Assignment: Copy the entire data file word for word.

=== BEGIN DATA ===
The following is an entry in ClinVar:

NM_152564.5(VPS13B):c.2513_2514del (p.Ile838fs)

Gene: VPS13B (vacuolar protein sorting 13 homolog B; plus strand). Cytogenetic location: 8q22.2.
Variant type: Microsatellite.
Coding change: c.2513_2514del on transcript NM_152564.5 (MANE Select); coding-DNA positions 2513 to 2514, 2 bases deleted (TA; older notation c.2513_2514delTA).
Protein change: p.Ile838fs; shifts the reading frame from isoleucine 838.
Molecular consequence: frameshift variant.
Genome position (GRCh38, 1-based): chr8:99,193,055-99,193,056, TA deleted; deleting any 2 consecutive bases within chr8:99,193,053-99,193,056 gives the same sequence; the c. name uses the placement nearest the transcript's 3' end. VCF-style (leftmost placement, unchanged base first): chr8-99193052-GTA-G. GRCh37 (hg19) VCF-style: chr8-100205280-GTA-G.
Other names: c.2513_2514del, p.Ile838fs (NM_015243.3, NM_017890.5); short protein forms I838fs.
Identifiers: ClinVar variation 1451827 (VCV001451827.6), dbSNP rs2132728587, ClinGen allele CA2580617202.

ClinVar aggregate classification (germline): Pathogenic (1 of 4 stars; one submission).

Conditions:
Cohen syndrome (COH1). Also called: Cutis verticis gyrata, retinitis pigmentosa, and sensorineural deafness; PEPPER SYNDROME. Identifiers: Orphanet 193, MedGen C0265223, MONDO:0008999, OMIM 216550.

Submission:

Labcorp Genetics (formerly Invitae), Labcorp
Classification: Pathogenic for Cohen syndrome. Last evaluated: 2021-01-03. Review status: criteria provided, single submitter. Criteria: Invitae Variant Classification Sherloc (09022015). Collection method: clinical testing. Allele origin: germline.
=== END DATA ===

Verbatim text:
The following is an entry in ClinVar:

NM_152564.5(VPS13B):c.2513_2514del (p.Ile838fs)

Gene: VPS13B (vacuolar protein sorting 13 homolog B; plus strand). Cytogenetic location: 8q22.2.
Variant type: Microsatellite.
Coding change: c.2513_2514del on transcript NM_152564.5 (MANE Select); coding-DNA positions 2513 to 2514, 2 bases deleted (TA; older notation c.2513_2514delTA).
Protein change: p.Ile838fs; shifts the reading frame from isoleucine 838.
Molecular consequence: frameshift variant.
Genome position (GRCh38, 1-based): chr8:99,193,055-99,193,056, TA deleted; deleting any 2 consecutive bases within chr8:99,193,053-99,193,056 gives the same sequence; the c. name uses the placement nearest the transcript's 3' end. VCF-style (leftmost placement, unchanged base first): chr8-99193052-GTA-G. GRCh37 (hg19) VCF-style: chr8-100205280-GTA-G.
Other names: c.2513_2514del, p.Ile838fs (NM_015243.3, NM_017890.5); short protein forms I838fs.
Identifiers: ClinVar variation 1451827 (VCV001451827.6), dbSNP rs2132728587, ClinGen allele CA2580617202.

ClinVar aggregate classification (germline): Pathogenic (1 of 4 stars; one submission).

Conditions:
Cohen syndrome (COH1). Also called: Cutis verticis gyrata, retinitis pigmentosa, and sensorineural deafness; PEPPER SYNDROME. Identifiers: Orphanet 193, MedGen C0265223, MONDO:0008999, OMIM 216550.

Submission:

Labcorp Genetics (formerly Invitae), Labcorp
Classification: Pathogenic for Cohen syndrome. Last evaluated: 2021-01-03. Review status: criteria provided, single submitter. Criteria: Invitae Variant Classification Sherloc (09022015). Collection method: clinical testing. Allele origin: germline.